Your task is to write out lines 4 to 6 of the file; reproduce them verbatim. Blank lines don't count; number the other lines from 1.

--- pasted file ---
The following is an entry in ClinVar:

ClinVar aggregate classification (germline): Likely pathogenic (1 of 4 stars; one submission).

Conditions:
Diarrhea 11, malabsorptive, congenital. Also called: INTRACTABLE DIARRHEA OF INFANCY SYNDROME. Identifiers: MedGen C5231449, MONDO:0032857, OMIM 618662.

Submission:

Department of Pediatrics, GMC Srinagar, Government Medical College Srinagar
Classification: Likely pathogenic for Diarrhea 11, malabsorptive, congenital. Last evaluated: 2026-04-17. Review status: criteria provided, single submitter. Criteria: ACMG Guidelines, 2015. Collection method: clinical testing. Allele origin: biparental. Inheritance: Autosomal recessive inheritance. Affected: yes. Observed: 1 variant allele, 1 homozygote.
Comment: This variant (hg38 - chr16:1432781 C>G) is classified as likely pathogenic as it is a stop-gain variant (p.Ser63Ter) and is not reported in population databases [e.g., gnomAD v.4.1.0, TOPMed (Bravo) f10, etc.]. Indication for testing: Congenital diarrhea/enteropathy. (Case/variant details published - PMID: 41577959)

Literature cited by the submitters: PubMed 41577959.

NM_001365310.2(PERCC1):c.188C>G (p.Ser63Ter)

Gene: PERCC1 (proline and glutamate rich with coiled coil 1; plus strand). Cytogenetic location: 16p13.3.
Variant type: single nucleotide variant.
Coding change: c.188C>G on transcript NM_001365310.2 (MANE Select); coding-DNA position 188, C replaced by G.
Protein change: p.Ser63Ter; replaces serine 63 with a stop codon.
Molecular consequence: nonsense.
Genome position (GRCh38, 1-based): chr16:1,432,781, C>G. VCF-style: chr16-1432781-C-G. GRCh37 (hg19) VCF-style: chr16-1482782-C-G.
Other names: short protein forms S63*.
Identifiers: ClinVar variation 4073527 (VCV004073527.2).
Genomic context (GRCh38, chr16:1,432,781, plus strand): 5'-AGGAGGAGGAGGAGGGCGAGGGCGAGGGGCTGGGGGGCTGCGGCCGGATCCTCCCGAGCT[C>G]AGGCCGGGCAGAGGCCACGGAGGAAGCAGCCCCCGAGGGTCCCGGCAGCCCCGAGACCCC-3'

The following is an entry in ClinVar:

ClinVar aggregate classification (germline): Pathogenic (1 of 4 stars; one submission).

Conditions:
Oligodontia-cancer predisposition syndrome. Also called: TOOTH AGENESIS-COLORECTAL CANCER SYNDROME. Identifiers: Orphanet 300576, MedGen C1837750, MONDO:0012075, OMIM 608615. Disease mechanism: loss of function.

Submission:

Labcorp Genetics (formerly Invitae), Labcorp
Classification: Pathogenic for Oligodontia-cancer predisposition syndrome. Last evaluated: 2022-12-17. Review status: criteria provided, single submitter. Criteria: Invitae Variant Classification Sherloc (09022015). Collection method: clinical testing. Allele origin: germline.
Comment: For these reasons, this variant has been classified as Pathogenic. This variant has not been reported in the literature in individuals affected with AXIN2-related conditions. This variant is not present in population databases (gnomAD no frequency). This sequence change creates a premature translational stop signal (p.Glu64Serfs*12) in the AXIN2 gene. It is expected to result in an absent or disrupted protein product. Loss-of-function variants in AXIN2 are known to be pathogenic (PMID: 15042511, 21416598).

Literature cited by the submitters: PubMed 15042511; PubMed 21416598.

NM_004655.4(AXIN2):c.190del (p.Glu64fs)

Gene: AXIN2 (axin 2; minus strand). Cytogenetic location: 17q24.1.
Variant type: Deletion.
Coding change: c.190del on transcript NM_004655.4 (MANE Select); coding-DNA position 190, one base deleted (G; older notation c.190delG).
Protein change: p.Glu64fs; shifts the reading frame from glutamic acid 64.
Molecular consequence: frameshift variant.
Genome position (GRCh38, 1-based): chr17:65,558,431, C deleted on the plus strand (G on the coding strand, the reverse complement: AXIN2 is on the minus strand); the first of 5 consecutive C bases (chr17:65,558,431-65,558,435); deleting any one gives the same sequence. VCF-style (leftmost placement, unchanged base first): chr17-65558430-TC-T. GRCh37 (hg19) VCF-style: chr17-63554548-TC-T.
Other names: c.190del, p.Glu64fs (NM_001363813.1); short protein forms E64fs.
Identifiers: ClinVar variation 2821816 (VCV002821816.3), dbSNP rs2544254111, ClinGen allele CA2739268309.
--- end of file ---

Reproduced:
Diarrhea 11, malabsorptive, congenital. Also called: INTRACTABLE DIARRHEA OF INFANCY SYNDROME. Identifiers: MedGen C5231449, MONDO:0032857, OMIM 618662.

Submission:

Department of Pediatrics, GMC Srinagar, Government Medical College Srinagar